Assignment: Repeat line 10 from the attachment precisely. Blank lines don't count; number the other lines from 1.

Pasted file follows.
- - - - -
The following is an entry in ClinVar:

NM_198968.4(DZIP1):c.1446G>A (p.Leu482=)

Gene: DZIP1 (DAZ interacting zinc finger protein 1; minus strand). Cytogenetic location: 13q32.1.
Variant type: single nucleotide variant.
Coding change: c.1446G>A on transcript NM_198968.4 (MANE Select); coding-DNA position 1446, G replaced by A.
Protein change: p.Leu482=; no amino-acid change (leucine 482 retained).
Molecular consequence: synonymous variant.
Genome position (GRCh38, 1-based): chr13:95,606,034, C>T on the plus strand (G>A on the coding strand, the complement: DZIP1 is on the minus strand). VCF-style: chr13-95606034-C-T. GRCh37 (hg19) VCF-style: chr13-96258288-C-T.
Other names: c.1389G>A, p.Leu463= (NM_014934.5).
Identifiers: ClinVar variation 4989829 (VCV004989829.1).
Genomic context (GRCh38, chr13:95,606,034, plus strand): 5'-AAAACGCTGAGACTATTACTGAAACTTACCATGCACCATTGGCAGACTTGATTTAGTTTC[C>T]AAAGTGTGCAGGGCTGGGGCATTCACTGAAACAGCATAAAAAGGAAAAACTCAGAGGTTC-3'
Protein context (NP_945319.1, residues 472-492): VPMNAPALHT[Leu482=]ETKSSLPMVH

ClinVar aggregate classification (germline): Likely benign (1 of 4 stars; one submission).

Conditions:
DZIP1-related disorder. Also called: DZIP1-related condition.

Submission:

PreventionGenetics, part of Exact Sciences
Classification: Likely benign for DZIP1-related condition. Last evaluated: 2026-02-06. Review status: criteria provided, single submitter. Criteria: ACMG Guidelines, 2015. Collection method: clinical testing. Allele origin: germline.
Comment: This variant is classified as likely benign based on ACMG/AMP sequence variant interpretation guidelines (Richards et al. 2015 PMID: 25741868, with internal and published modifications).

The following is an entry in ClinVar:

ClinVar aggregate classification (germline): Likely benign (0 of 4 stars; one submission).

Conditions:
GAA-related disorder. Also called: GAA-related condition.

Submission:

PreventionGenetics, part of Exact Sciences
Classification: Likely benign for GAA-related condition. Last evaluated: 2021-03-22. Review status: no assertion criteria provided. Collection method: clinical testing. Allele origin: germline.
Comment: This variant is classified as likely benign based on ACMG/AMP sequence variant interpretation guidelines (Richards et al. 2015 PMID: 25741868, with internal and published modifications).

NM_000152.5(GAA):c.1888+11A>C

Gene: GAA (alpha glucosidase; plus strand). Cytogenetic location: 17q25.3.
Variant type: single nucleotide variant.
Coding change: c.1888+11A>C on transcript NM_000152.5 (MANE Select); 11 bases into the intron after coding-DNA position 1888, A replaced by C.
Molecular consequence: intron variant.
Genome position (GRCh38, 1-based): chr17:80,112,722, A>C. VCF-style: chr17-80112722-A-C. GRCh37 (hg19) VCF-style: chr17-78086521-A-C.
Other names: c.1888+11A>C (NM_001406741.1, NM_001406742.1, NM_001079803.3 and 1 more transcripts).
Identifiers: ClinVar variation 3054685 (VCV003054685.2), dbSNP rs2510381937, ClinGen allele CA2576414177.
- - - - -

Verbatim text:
Identifiers: ClinVar variation 4989829 (VCV004989829.1).